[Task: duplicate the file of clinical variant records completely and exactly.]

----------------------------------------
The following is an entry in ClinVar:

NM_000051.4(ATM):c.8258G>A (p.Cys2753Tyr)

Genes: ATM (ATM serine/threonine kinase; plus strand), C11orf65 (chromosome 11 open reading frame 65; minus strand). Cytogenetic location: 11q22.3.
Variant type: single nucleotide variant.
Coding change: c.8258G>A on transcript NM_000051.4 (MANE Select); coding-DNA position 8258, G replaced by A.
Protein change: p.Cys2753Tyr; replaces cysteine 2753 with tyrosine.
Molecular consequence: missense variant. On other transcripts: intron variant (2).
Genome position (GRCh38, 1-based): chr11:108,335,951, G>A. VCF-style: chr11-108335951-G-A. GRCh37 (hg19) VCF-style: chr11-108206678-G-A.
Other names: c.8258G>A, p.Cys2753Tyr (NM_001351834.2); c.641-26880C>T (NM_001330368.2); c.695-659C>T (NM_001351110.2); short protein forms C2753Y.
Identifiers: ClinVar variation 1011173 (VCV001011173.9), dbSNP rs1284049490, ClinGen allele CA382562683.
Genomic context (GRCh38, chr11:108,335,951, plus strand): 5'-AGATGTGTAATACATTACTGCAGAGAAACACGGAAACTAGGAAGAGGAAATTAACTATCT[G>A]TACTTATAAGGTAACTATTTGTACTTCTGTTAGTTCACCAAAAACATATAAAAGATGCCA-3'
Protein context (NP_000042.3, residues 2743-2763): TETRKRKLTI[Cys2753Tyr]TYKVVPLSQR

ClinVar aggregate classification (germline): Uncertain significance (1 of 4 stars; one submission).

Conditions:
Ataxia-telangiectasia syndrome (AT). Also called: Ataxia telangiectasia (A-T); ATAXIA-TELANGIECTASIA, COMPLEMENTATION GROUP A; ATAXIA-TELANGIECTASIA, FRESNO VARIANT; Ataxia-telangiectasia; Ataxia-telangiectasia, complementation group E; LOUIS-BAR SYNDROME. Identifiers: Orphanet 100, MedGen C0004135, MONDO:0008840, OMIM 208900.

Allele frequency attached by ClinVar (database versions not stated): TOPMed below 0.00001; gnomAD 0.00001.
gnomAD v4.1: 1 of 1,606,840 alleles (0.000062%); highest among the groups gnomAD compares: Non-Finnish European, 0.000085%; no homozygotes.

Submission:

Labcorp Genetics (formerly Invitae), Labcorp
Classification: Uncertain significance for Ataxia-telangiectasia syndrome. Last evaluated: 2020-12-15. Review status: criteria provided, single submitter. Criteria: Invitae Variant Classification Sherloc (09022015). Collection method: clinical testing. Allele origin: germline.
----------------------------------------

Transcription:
The following is an entry in ClinVar:

NM_000051.4(ATM):c.8258G>A (p.Cys2753Tyr)

Genes: ATM (ATM serine/threonine kinase; plus strand), C11orf65 (chromosome 11 open reading frame 65; minus strand). Cytogenetic location: 11q22.3.
Variant type: single nucleotide variant.
Coding change: c.8258G>A on transcript NM_000051.4 (MANE Select); coding-DNA position 8258, G replaced by A.
Protein change: p.Cys2753Tyr; replaces cysteine 2753 with tyrosine.
Molecular consequence: missense variant. On other transcripts: intron variant (2).
Genome position (GRCh38, 1-based): chr11:108,335,951, G>A. VCF-style: chr11-108335951-G-A. GRCh37 (hg19) VCF-style: chr11-108206678-G-A.
Other names: c.8258G>A, p.Cys2753Tyr (NM_001351834.2); c.641-26880C>T (NM_001330368.2); c.695-659C>T (NM_001351110.2); short protein forms C2753Y.
Identifiers: ClinVar variation 1011173 (VCV001011173.9), dbSNP rs1284049490, ClinGen allele CA382562683.
Genomic context (GRCh38, chr11:108,335,951, plus strand): 5'-AGATGTGTAATACATTACTGCAGAGAAACACGGAAACTAGGAAGAGGAAATTAACTATCT[G>A]TACTTATAAGGTAACTATTTGTACTTCTGTTAGTTCACCAAAAACATATAAAAGATGCCA-3'
Protein context (NP_000042.3, residues 2743-2763): TETRKRKLTI[Cys2753Tyr]TYKVVPLSQR

ClinVar aggregate classification (germline): Uncertain significance (1 of 4 stars; one submission).

Conditions:
Ataxia-telangiectasia syndrome (AT). Also called: Ataxia telangiectasia (A-T); ATAXIA-TELANGIECTASIA, COMPLEMENTATION GROUP A; ATAXIA-TELANGIECTASIA, FRESNO VARIANT; Ataxia-telangiectasia; Ataxia-telangiectasia, complementation group E; LOUIS-BAR SYNDROME. Identifiers: Orphanet 100, MedGen C0004135, MONDO:0008840, OMIM 208900.

Allele frequency attached by ClinVar (database versions not stated): TOPMed below 0.00001; gnomAD 0.00001.
gnomAD v4.1: 1 of 1,606,840 alleles (0.000062%); highest among the groups gnomAD compares: Non-Finnish European, 0.000085%; no homozygotes.

Submission:

Labcorp Genetics (formerly Invitae), Labcorp
Classification: Uncertain significance for Ataxia-telangiectasia syndrome. Last evaluated: 2020-12-15. Review status: criteria provided, single submitter. Criteria: Invitae Variant Classification Sherloc (09022015). Collection method: clinical testing. Allele origin: germline.